Sunday, September 20, 2020

August 3, 2020   NEW YORK (AP) — A New York City prosecutor fighting to get President Donald Trump’s tax returns told a judge Monday he was justified in demanding them because of public reports of “extensive and protracted criminal conduct at the Trump Organization.”

Manhattan District Attorney District Attorney Cyrus R. Vance, Jr. is seeking eight years of the Republican president’s personal and corporate tax records, but has disclosed little about what prompted him to request the records, other than part of the investigation related to payoffs to two women to keep them quiet about alleged affairs with Trump.

In a court filing Monday, attorneys for Vance said the president wasn’t entitled to know the exact nature of the grand jury investigation.

They noted, though, that at the time the subpoena for the tax filings was issued to Trump’s accountants, “there were public allegations of possible criminal activity” at the president’s company “dating back over a decade.”

They cited several newspaper articles, including one in which the Washington Post examined allegations that Trump had a practice of sending financial statements to potential business partners and banks that inflated the worth of his projects by claiming they were bigger or more potentially lucrative than they were.

Another news article described congressional testimony by Trump’s former personal lawyer, Michael Cohen, who said the president would overstate the value of his business interests to impress people or lenders, but then deflate the value of assets when trying to reduce his taxes.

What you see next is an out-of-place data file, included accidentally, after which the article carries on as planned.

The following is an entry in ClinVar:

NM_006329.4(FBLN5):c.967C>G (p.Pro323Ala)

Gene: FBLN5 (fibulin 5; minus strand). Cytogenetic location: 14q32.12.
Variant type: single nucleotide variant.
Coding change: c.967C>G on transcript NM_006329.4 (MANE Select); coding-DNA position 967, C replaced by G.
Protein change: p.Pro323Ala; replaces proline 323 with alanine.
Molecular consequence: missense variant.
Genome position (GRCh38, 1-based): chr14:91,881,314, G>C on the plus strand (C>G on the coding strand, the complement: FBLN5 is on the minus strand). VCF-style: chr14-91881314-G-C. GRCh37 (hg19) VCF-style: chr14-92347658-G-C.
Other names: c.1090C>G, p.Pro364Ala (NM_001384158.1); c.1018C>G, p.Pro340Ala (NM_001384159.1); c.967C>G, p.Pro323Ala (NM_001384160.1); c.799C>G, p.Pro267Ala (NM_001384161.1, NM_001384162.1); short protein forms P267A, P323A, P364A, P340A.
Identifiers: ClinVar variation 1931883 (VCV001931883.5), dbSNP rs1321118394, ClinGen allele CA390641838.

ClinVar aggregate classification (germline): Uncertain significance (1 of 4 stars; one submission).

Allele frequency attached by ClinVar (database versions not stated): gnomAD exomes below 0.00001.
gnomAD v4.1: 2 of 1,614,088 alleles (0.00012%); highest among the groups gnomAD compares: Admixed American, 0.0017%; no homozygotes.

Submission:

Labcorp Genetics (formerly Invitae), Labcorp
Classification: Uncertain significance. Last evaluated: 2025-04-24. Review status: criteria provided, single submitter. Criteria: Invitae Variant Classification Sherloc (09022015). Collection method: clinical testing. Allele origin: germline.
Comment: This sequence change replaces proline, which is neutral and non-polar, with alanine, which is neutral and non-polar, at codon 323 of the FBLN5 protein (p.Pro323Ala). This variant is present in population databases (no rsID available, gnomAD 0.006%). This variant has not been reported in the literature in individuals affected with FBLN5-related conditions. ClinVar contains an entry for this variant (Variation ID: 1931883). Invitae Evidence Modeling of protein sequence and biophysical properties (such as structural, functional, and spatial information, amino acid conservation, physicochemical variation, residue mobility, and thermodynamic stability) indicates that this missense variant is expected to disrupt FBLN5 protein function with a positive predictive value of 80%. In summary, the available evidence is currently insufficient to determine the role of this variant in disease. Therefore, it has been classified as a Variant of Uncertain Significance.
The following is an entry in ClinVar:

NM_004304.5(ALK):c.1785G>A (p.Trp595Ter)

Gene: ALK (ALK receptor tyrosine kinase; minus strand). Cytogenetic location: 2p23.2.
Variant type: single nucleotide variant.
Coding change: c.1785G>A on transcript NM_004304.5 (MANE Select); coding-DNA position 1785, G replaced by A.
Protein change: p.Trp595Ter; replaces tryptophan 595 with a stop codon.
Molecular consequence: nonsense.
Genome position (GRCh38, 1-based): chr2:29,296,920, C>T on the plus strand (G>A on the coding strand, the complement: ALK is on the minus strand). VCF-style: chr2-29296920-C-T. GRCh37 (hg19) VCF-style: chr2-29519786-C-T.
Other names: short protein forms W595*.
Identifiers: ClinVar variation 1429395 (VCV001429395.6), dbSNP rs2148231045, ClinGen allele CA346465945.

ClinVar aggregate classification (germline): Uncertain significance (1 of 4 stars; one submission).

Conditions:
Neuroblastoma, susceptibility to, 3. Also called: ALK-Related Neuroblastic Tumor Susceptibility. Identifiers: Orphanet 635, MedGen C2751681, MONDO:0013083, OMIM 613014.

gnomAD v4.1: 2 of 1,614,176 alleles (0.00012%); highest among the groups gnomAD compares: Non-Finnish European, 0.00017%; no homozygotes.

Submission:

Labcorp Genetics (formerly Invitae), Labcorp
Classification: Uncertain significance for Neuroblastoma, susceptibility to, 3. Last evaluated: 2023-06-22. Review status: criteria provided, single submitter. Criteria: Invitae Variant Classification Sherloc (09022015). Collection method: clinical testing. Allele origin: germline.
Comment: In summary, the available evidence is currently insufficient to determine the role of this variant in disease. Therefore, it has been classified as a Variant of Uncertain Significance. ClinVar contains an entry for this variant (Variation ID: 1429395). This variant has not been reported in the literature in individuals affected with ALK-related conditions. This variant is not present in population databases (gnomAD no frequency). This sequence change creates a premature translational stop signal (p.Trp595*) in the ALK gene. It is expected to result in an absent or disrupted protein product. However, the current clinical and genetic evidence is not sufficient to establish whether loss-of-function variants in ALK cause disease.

The attorneys also cited reports of past investigations by New York regulators into whether the conduct described by Cohen amounted to bank fraud.

“These reports describe transactions involving individual and corporate actors based in New York County, but whose conduct at times extended beyond New York’s borders. This possible criminal activity occurred within the applicable statutes of limitations, particularly if the transactions involved a continuing pattern of conduct,” the lawyers said.

Trump’s legal team has argued that the subpoena for his tax filings was issued in bad faith and amounted to harassment of the president.

The Supreme Court last month rejected claims by Trump’s lawyers that the president could not be criminally investigated while he was in office.

Vance’s lawyers urged U.S. District Judge Victor Marrero to swiftly reject Trump’s further arguments that the subpoenas were improper, saying the baseless claims were threatening the investigation.

“Every day that goes by is another day Plaintiff effectively achieves the ‘temporary absolute immunity’ that was rejected by this Court, the Court of Appeals, and the Supreme Court,” Vance’s lawyers said.

Marrero has scheduled arguments to be fully submitted by mid-August.

Vance sought the tax records in part for a probe of how Cohen arranged during the 2016 presidential race to keep the porn actress Stormy Daniels and model Karen McDougal from airing claims of extramarital affairs with Trump. Trump has denied the affairs.

Cohen is serving the last two years of a three-year prison sentence in home confinement after pleading guilty to campaign finance violations, lying to Congress and tax crimes. He said he plans to publish a book critical of the president before the November election.